Impaired steel factor responsiveness differentially affects the detection and long-term maintenance of fetal liver hematopoietic stem cells in vivo

Cindy L. Miller, Vivienne I. Rebel, Cheryl D. Helgason, Peter M. Lansdorp D, Connie J. Eaves

Research output: Contribution to journalArticle

61 Scopus citations

Abstract

The results of previous studies have shown that the development of hematopoiesis during fetal life can occur in the absence of Steel factor (SF) signaling. On the other hand, impairment of this mechanism can severely compromise the ability of cells from adult bone marrow to regenerate hematopoiesis on their transplantation into myeloablated recipients. This apparent paradox could result from changes during ontogeny in the responsiveness of hematopoietic stem cells to regulators that may substitute for SF as well as from differences in the availability of such factors during embryogenesis and in the myeloablated adult. To investigate these possibilities, we studied the effect of W41 and W42 mutations on the numbers, phenotype, and posttransplant self-renewal behavior of primitive hematopoietic cells present in the fetal liver (FL) of 14.5-day-old mouse embryos. In W41/W41 FL, day-12 spleen colony-forming units and long-term culture-initiating cells appeared both quantitatively and qualitatively similar to their counterparts in the FL of +/+ embryos. W41/W41 FL also contained near normal numbers (≃50% of controls) of transplantable lymphomyeloid stem cells with competitive reconstituting ability in myeloablated adult +/+ recipients (as assessed for up to at least 16 weeks posttransplant). Moreover, both the original phenotype of these W41/W41 competitive repopulating units (CRUs) and their clonal posttransplant output of mature progeny were normal. Similarly, when myeloablated adult +/+ mice were cotransplanted with 5 x 104 +/+ FL cells and a sevenfold to 70-fold excess of W41/W41 FL CRUs, the contribution of the +/+ FL CRUs to the circulating white blood cell count present 5 weeks later was markedly reduced as compared with that of mice that received only +/+ FL cells. However, over the next 3 months, the proportion of mature white blood cells that were derived from +/+ precursors increased significantly (P < .002) in all groups (to ≤30%), indicating that the ability to sustain hematopoiesis beyond 5 weeks is more SF-dependent than the ability to initially reconstitute both lymphoid and myeloid compartments. Cells from individual FL of W42/+ matings also showed an initial ability (at 7 to 8 weeks posttransplant) to competitively repopulate both lymphoid and myeloid compartments of myeloablated +/+ adult recipients. However, in contrast to recipients of normal or W41/W41 FL cells, the repopulation obtained with the W42 mutant stem cells was transient. Secondary transplants confirmed the inability of the W42 mutant cells to regenerate or even maintain a population of transplantable stem cells. Taken together with previous results from studies of CRUs in adult W mice, these findings support the concept of changes in the way hematopoietic stem cells at different stages of development respond to the stimulatory conditions evoked in the myeloablated recipient. In addition, they provide the first definitive evidence that SF is a limiting physiological regulator of sustained hematopoietic stem cell self- renewal in vivo.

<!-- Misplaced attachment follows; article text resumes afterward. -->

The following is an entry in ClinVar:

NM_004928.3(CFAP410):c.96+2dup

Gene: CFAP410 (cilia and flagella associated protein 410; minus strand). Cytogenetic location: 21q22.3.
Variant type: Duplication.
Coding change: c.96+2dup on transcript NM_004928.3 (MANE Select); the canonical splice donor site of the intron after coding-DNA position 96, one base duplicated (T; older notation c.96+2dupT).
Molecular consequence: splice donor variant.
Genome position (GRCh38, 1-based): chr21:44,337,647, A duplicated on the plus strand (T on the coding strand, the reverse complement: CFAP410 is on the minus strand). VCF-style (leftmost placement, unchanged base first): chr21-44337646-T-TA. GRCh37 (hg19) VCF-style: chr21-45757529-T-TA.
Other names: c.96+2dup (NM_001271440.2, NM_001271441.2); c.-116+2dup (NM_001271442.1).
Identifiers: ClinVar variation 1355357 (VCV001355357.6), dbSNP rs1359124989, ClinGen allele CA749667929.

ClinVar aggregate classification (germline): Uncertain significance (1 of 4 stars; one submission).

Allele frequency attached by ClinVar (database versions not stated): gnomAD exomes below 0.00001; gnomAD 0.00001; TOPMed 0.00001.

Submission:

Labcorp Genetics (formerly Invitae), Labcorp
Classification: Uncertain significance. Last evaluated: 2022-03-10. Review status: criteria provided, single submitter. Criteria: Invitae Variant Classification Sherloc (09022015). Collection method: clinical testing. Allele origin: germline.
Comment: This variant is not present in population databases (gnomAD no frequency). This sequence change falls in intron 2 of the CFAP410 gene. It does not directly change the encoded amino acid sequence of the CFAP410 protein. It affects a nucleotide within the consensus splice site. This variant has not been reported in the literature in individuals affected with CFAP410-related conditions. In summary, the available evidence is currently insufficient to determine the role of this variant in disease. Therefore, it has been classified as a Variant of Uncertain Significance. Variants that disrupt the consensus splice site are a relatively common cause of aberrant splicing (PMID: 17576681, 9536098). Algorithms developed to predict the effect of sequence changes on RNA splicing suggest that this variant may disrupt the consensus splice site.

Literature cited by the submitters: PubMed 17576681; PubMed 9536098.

Original languageEnglish (US)
Pages (from-to)1214-1223
Number of pages10
JournalBlood
Volume89
Issue number4
DOIs
StatePublished - Feb 15 1997

ASJC Scopus subject areas

  • Biochemistry
  • Immunology
  • Hematology
  • Cell Biology

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